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(By Luke Jeske, PhD Student, History Department)

The pandemic caused by COVID-19 and universities’ responses to fluctuating public health guidelines have presented many instructors with a sort of pedagogical crisis. Professors and graduate students across the country have numerous questions about how they can continue to provide high-quality learning experiences to their students this fall. Many conversations center around digital teaching methods, especially ‘asynchronous’ and ‘hybrid’ learning, that will safely enable instruction as quarantine measures and social distancing guidelines remain in place. University faculty must also focus on the changed context in which students are learning. 

Whereas prior to the pandemic most student learning occurred on or near university campuses, this fall a sizable minority – although it may be a majority if a ‘second wave’ of cases happens – will engage with coursework from home. While many instructors may see students working from home as a disadvantage, I feel it presents unique opportunities for history teachers to infuse their lessons with intergenerational learning, the transmission of knowledge, skills, and traditions among people of different ages. Intergenerational learning often occurs within family groups, but this fall it may happen within whatever mixed quarantine settings students find themselves. 

I first discovered the linkages among online teaching, quarantine living, and intergenerational learning as a teaching assistant this past spring for Professor Matt Andrews‘ “Baseball in American History” course. This two-hundred-student class transitioned from a combination of in-person lectures and discussion sections to an asynchronous online learning model. Lectures were posted to Loom, a video messaging platform, for students to watch and rewatch at their convenience. Discussion sections were replaced with online forums in which students responded to weekly readings and each other’s interpretations of those documents. As quickly became clear in student responses to lectures, each other’s writing, and final essays, students were sharing their lectures with parents and grandparents. 

During our unit on the peculiar nostalgia for 1950s baseball, an era headlined by ‘greats’ such as Mickey Mantle and Willie Mays, parents and grandparents’ responses to the lectures generated precisely the kind of nostalgia we were discussing. I read several discussion forums and final exams that used this evidence of nostalgia to support arguments that an older generation of (mostly white) baseball fans remembered the 1950s so fondly because the sport changed so dramatically in subsequent decades. From the late 1950s until the 1990s, Major League Baseball experienced racial diversification, geographic expansion (most notoriously the relocation of the Brooklyn Dodgers to Los Angeles), and the rise of the athletic superstar. Talking with family members who remembered these historical shifts in the game infused personal memories into students’ learning in ways not typically possible in campus-bound lectures and discussions.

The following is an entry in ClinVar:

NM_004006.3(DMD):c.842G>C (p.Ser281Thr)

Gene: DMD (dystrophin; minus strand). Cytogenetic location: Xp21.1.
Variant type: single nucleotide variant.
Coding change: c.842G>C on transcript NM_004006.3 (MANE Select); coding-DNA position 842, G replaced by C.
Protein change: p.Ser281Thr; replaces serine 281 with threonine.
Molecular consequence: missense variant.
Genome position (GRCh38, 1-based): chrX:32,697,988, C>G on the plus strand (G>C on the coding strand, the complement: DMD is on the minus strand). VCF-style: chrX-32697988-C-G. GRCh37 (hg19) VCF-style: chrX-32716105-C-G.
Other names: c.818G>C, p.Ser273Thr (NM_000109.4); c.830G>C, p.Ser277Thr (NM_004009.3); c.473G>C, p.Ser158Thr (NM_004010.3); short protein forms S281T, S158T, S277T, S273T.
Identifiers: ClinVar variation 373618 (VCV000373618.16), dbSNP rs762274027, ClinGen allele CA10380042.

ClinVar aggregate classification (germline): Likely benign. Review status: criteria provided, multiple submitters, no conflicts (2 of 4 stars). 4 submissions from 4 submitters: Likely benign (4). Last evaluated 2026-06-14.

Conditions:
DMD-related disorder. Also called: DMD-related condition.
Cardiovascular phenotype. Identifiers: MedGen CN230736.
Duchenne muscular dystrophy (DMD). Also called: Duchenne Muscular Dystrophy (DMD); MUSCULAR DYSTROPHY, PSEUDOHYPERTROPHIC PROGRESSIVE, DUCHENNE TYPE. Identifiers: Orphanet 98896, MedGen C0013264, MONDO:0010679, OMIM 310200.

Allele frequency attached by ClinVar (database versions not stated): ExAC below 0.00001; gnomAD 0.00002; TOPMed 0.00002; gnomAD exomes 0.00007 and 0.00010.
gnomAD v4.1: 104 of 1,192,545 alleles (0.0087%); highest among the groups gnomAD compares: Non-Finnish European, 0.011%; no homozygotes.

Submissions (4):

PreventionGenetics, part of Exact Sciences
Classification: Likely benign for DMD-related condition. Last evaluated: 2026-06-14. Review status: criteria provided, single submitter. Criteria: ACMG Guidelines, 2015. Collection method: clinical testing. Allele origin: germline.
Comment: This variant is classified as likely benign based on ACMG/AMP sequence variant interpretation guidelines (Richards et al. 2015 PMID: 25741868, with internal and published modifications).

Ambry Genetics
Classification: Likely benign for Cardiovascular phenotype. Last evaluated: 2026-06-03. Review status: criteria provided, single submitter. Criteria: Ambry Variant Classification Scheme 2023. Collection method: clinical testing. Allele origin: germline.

In what other courses might instructors integrate intergenerational learning? Many large lecture courses accommodate themselves to student-led oral histories related to major historical themes. By way of example, I consider here the case of UNC’s perennially maxed-out class “The World Since 1945.” Because of the vast geographic and thematic expanse of this course, students could use intergenerational learning to explore many facets of their coursework. A sample assignment might read as follows: 

“Watch a course lecture with one person (who has lived through or can identify with the events discussed in said lecture) of your choosing. Then, conduct a brief oral history with this person asking him/her to think about how these events most shaped his/her life and generation. After your interview, consider the following questions: How did your subject’s individual experiences reflect larger trends including shifts in political, social, and economic life discussed in the lecture? How, if at all, did they depart from the lecture discussion? How does your subject remember history and how might you, as a historian, accept, challenge, or modify such narratives?”

Whatever form student responses take, from written essays to digital presentations, the above task would sharpen learners’ abilities to critically engage with the ideas, emotions, and life experiences that historians encounter in their work. Furthermore, this—or a similar assignment—would showcase the everyday applications of the critical thinking and communication skills acquired in university-level history classes. Finally, with potentially limited access to libraries or other sources of historical information during the pandemic, intergenerational oral histories would allow students to conduct primary source research at a time when other avenues of academic inquiry may not be open.

Instructors have an opportunity to engage students in intergenerational learning because of the new contexts in which education is occurring. With course materials available online and students learning remotely, historians have to rethink how they teach. Creating intergenerational learning experiences is one way to continue delivering high-caliber education and bolster student engagement with coursework. 

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